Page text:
As regards attacks on the liberties and human rights of the Arab population, the Israeli authorities continued to pursue their inhuman policies and to impose individual and collective punishments. These included the sentencing of 330 citizens of the West Bank and the Gaza Strip who appeared before Israeli military courts. Their sentences ranged from imprisonment for many years or several months to the imposition of heavy fines. The authorities also placed more than 550 detainees under administrative detention and demolished or closed more than 53 Arab houses and dozens of stores. During the two months in question, 66 men and women fell victim to the bullets of Jewish soldiers and settlers, while hundreds of Arab citizens suffered various injuries.
Details of these acts of aggression are as follows:
I. CONFISCATION OF LAND
On 10 July 1988, the military authorities informed the population of Al-Midyah, near the village of Na'lin (Ramallah), of a decision to confiscate 850 dunums of land planted with trees and seeds, situated in the Al-Manatir, Najmat Umayrah and Al-Iraq areas.
A number of owners of land in the village of Na'lin also received notice of confiscation of land belonging to them in tract No. 5, covering an area estimated at 500 dunums.
On 4 August 1988, the Israeli authorities confiscated a large amount of land at Baytunya (Ramallah). The exact area was not specified.
On 5 August 1988, the Israeli authorities gave notice to 35 owners of land in the villages of Azzun al-Atmah and Bayt Amin (Tulkarm), informing them of their intention to confiscate land considered to be the property of the State. It should be noted that the settlement of Ur Mais is situated near the land which is to be confiscated.
On 8 August 1988, the Israeli authorities began to lay regional settlement road No. 60, linking Jerusalem to Hebron. The road, which passes through the village of Al-Khadr and the town of Bayt Jala, is 80 kilometers in length, 3.2 meters wide and has a hard shoulder on each side which stretches for 0.375 meters. Construction is forbidden in the vicinity of the road, the building of which will lead to the confiscation of approximately 1,600 dunums of land belonging to the village of Al-Khadr.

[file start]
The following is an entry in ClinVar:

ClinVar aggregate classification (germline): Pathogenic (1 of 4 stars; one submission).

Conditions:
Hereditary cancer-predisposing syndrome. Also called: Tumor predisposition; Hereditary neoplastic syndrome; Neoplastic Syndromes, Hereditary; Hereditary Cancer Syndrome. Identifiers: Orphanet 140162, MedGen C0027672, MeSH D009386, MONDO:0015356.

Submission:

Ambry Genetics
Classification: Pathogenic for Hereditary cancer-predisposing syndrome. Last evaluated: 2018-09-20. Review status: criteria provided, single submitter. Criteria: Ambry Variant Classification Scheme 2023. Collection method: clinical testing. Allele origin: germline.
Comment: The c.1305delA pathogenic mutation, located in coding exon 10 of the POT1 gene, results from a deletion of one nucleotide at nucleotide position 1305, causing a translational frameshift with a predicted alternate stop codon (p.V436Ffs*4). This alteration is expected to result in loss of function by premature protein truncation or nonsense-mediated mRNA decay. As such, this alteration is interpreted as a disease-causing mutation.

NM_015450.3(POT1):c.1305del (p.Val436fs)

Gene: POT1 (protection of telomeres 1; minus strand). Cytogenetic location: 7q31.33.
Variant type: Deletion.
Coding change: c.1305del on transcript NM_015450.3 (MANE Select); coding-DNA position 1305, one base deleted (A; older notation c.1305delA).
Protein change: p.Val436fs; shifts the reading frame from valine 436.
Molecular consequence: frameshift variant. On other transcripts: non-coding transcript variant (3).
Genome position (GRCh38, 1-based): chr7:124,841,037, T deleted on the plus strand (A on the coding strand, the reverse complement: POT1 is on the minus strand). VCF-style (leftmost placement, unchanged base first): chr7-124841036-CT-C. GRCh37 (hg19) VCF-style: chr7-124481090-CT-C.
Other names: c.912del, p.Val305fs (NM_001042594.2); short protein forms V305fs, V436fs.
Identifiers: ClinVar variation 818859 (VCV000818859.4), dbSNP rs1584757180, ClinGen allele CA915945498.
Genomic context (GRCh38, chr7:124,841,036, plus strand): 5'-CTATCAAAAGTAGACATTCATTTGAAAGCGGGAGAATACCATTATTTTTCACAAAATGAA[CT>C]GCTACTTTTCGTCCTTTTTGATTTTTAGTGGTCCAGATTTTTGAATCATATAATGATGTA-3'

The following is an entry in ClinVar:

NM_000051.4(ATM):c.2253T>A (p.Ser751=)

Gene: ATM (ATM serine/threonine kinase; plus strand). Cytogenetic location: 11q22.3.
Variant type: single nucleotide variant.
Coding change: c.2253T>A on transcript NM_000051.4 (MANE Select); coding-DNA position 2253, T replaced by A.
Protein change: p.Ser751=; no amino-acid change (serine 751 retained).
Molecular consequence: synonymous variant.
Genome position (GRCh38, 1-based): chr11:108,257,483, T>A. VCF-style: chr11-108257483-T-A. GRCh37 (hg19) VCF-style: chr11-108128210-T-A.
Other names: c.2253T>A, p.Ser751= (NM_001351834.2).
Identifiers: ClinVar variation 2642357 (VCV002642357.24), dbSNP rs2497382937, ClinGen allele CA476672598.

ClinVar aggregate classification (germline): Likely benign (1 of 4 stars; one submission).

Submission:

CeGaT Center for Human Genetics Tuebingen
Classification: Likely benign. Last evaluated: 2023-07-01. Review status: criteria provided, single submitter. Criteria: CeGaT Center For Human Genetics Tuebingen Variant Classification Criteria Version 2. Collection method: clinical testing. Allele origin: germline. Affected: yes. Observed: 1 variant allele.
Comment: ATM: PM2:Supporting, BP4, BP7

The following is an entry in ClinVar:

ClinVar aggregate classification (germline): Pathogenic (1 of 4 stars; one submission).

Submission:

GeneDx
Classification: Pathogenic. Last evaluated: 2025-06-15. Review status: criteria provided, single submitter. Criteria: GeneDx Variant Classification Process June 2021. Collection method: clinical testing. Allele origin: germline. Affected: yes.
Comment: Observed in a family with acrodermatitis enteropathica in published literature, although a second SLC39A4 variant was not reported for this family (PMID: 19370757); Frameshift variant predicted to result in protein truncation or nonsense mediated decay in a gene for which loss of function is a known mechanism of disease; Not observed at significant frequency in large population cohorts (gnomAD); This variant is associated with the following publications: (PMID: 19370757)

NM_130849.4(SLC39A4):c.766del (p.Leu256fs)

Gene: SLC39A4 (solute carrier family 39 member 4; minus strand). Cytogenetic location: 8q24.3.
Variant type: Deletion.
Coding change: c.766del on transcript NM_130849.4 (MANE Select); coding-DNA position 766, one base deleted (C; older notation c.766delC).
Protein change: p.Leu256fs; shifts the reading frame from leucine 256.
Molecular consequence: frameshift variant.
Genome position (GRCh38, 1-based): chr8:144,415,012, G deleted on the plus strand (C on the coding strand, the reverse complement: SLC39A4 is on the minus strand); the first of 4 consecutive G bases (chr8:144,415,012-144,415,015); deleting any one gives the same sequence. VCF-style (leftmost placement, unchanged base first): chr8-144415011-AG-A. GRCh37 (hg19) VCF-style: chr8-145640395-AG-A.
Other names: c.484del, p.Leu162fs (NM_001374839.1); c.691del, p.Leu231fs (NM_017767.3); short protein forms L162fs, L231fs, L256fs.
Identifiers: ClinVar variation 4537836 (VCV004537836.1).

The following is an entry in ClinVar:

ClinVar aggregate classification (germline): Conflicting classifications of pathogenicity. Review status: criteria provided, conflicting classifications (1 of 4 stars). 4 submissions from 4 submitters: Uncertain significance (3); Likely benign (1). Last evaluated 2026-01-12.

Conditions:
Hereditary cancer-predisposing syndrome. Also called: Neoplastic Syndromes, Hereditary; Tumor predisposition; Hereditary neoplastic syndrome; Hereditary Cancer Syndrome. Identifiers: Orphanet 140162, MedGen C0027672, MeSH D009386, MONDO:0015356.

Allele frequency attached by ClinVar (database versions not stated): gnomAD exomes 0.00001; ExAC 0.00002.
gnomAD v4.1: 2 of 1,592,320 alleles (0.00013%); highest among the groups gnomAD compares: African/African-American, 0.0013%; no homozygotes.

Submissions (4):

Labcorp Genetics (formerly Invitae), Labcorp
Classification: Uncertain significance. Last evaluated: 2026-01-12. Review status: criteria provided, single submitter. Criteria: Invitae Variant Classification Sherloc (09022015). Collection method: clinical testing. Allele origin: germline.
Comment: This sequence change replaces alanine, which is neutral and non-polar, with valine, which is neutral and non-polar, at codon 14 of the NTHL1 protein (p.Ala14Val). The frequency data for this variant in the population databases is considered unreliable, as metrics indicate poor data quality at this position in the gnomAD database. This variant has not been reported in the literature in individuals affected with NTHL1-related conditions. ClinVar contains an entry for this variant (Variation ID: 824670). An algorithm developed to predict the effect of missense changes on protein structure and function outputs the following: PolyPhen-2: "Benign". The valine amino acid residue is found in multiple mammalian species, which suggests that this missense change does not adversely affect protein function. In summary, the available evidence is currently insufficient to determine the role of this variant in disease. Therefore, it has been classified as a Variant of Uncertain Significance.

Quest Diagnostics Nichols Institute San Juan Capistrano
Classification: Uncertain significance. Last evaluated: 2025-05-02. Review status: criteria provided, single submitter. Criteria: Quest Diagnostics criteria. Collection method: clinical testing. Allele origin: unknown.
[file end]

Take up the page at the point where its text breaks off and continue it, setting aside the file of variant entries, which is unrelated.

On 7 July 1988, celebrations were held to mark the transformation of the Eley-Sinai settlement point in the Gaza Strip into a permanent settlement. The settlement is located near the Erez point at the approaches to the city of Gaza. It was established five years ago and comprises a number of settlers who were evacuated from the Yamit settlement in Sinai before the region was returned to Egyptian sovereignty. Ten Israeli families now live in the settlement.
On 7 July 1988, agreement was reached
on a deal for construction of the Nofim settlement in the Nablus district. Citizens there will build their own homes on a do-it-yourself basis. The Israeli Ministry of Housing and Construction will provide the infrastructure for the settlement, including drains, water and electricity.
On 11 July 1988, the Emunah movement of Gush Emunim converted the Sham'ah military settlement established by Nahal into a civilian settlement. The new settlement is situated near the village of Al-Sammu' (Hebron district) and is to be established on land covering an area of 600 dunums. A prefabricated housing unit is to be transported to the settlement to accommodate new families.
On 17 July 1988, the Israeli authorities announced the establishment of a new settlement on land belonging to the village of Husan. The authorities erected four prefabricated units on land belonging to a citizen of the village of Husan approximately one year after the authorities had uprooted trees from the same piece of land. The future settlement borders on the settlement of Hadar Beitar.
On 1 August 1988, a celebration was held to mark the inauguration of the Beit Batir settlement, south of Mount Hebron, in the presence of Matityahu Drobles, Chairman of the Jewish Agency's Settlements Department and of Amiram Metzenaa, the Central Region Commander. Before its inauguration, the colony had been a settlement point.
On 8 August 1988, Israeli bulldozers resumed work on land belonging to the village of Husan, near the Israeli Hadar Beitar settlement, digging out foundations for the construction of residential units. The authorities are now beginning to build a new settlement on land which was taken over one year and a half ago and overlooks the two villages of Nahhalin and Wadi Fukin, near the village of Husan.
On 11 August 1988, 300 families of recent Jewish immigrants from South Africa took up residence in the Israeli settlements established in the Nablus district at the end of this summer.